Do you hate leaks, off-the-record reporting and anonymous sources? You’re not alone. But you’re missing the point. Journalism wouldn’t be journalism without people feeling free to talk.
The majority of serious or watchdog journalism begin with one of the above. A call, an email, a friend’s aside. Maybe even someone with an ax to grind.
“You didn’t get this from me...”
“How come you guys haven’t reported that...”
“Hey, did you know that the police are ...”
Sometimes the information comes from someone with an agenda. Sometimes it’s a news hound who recognizes a good story that needs to be reported. Sometimes it’s a couple tidbits that journalists hear, connecting dots that the sources don’t even realize add up to a story.
The fact is that reporters get tips and leaks all the time. We do get press releases and attend public events, often promoting a cause or an agenda. But that’s news that has been sanitized for the newsmaker’s protection.
But a leak or a tip or a tap on the shoulder is often about something that newsmakers want to keep quiet, news they’d rather people not know.
Ask yourself, reader: Do you want to know only the information the police, the politicians, the president want you to know? Of course not.
But Attorney General Jeff Sessions thinks he knows best. He thinks that subpoenaing reporters or giving government employees lie-detector tests will stop unflattering or annoying stories, or stories that he says threaten national security. The administration wants you to read the stories it authorizes (or, in many cases, the stories they choose to leak or share anonymously).
In a news conference Friday, Sessions said the White House is conducting a number of criminal investigations into leaks and is looking at making it easier to subpoena journalists. Sessions wouldn’t rule out prosecuting reporters.
Good journalists track down tips, get people to go on the record, follow the paper trail, find public records. Our primary mission is to find the truth and hold the powerful accountable. In the vast majority of cases, our final stories do not have to rely on the unnamed source with which we began.
Our recent stories about the boat-builder who left customers high and dry, the transporting of Boise compost out of county, agriculture pollution, the purchase of Idaho forests by a pair of billionaire brothers in Texas, all started with sources who did not want to be in the story. Our reporters used that info as a starting point, not an end point.
Good journalists do sometimes attribute information to anonymous sources, once they’ve done their best to verify it with other sources, to vet it using their judgment and experience. For the Statesman, it’s a last option. Our reporters use unnamed sources rarely and only with the approval of an editor. And it’s almost always to protect someone who faces danger to themselves or their job. It’s intentionally a high bar.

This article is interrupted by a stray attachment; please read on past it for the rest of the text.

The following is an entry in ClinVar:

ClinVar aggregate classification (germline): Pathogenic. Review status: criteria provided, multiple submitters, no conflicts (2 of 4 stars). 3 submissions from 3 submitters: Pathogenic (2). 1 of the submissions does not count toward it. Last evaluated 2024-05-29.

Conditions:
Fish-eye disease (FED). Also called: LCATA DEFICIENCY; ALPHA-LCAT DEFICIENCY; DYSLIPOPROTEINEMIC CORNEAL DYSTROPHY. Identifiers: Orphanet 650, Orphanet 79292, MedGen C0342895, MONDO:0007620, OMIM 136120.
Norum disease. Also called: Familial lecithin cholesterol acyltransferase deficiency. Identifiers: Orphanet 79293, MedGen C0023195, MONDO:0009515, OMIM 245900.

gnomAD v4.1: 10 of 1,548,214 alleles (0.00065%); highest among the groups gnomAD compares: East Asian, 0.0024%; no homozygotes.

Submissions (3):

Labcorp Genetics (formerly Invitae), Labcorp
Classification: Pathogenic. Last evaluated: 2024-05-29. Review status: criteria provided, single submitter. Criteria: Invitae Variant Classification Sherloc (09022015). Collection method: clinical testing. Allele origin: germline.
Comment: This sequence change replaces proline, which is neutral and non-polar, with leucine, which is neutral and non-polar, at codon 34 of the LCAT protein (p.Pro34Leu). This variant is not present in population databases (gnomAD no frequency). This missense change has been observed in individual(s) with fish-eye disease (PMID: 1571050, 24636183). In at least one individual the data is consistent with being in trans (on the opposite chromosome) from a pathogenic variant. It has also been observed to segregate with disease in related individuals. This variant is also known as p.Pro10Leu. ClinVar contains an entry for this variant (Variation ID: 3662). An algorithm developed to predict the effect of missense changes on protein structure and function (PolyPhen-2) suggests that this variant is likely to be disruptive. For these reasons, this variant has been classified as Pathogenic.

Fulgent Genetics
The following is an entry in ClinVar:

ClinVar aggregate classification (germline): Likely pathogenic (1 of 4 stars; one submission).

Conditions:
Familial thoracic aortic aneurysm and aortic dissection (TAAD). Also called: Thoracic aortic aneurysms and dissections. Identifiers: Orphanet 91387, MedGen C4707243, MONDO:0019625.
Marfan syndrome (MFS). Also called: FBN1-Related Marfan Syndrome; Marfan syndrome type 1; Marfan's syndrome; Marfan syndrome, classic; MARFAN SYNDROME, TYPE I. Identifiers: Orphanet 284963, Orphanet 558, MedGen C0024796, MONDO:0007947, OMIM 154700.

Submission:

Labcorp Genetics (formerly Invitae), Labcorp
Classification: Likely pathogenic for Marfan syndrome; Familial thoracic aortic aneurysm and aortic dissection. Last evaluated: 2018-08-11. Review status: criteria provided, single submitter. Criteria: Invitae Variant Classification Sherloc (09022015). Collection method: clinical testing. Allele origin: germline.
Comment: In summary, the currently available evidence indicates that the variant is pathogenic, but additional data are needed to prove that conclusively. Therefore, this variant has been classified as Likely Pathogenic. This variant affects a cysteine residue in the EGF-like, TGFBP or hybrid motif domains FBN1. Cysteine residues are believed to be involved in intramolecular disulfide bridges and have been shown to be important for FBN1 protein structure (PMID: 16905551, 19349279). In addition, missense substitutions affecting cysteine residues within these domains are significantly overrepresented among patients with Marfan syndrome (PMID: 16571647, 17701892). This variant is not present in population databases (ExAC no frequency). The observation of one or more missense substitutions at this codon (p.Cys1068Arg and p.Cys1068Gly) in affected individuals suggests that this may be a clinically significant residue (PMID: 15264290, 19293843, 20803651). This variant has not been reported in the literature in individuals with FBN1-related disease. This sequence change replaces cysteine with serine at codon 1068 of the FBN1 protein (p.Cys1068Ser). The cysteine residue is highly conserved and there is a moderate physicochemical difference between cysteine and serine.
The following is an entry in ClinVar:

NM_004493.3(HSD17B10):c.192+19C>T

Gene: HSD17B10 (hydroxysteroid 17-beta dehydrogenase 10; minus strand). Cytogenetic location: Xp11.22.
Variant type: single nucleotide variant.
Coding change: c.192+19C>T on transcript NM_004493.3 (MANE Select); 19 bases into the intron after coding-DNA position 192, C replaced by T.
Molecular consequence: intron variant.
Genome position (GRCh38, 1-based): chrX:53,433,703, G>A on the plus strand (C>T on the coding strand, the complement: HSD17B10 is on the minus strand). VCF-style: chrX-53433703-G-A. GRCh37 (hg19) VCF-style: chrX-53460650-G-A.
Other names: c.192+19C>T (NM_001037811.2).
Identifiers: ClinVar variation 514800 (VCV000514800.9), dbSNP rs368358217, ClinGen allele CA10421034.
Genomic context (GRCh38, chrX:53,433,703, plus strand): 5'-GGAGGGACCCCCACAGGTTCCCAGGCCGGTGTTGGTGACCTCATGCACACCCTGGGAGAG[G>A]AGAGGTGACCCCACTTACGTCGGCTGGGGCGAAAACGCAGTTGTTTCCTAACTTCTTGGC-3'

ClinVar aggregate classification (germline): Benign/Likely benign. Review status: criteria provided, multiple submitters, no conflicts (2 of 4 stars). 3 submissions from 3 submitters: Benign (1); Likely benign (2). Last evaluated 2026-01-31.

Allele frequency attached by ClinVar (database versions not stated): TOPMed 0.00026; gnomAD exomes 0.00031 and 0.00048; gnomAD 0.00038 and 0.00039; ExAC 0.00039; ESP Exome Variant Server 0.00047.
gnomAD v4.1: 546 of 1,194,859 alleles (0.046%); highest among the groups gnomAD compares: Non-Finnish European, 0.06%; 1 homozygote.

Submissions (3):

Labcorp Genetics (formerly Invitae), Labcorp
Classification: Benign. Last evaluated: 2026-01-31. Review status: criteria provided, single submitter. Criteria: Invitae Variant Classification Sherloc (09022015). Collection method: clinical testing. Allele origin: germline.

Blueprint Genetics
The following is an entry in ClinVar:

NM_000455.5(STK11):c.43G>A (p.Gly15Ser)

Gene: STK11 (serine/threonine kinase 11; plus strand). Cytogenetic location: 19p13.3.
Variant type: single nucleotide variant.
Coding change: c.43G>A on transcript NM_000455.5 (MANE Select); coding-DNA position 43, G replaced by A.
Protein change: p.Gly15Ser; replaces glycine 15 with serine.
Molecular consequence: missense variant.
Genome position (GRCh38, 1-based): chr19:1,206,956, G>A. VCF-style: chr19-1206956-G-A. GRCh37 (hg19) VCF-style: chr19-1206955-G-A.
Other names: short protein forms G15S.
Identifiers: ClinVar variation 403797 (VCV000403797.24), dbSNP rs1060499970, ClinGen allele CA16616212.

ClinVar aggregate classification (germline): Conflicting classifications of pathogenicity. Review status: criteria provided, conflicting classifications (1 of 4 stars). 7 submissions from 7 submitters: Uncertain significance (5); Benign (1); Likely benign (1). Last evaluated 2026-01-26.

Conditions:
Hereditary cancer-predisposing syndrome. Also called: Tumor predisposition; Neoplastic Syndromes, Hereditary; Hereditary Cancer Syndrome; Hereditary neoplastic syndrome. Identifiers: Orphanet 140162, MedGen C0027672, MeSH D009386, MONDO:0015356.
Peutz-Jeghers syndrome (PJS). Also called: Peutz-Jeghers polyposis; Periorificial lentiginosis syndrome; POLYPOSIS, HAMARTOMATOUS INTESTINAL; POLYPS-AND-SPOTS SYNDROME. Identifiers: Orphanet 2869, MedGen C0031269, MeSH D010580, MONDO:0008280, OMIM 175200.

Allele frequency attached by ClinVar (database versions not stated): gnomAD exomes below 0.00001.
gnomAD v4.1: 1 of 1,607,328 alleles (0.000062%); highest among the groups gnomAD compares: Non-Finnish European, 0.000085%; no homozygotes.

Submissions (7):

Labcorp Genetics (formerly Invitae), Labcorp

The term “anonymous” is a bit of a misnomer, anyway. Reporters and editors almost always know the identity of the source, even if we choose to not share it with readers.
D.C. and political reporting is a little different, and you do see more stories with unnamed sources, including in the Statesman. The practice waxes and wanes, and right now it’s loose again. It’s overused in my view, but the number of leaks and anonymous sources from the Obama administration (which tried its own crackdown) and now President Trump come as the powers that be try to squeeze with a tighter grip.
This is how I judge stories with unnamed sources. If the reporter has multiple sources for the information, if it’s limited to critical details, if it is news that advances my understanding of the issue, then I am willing to accept less-than-ideal sourcing.
But if it’s unnamed and unknown sources offering attacks or harsh judgments that go beyond basic facts, then I am skeptical of the source and the journalist. That’s lazy or reckless reporting.
Our First Amendment freedoms can lead to excesses and abuses, by journalists and politicians and citizens (just check your Facebook feed). If I were Trump or Sessions, I’m sure I’d be frustrated by leaking and reporting that embarrassed the administration. But I don’t get the disconnect: It’s either legitimate leaks that the White House wants to plug, or it’s information that is fake. Can it be both?
Tough journalists have always used anonymous sources, to break news about the Vietnam War, Watergate and Idaho government. More stories than you will ever know start with a leak or with a source who wants to stay behind the scenes.
I don’t want the mayor or the governor or the president to decide what I need to know as a reader or who I can talk to as a journalist. And it’s up to readers and journalists, not a lie-detector-wielding attorney general, to decide whether such reporting withstands scrutiny.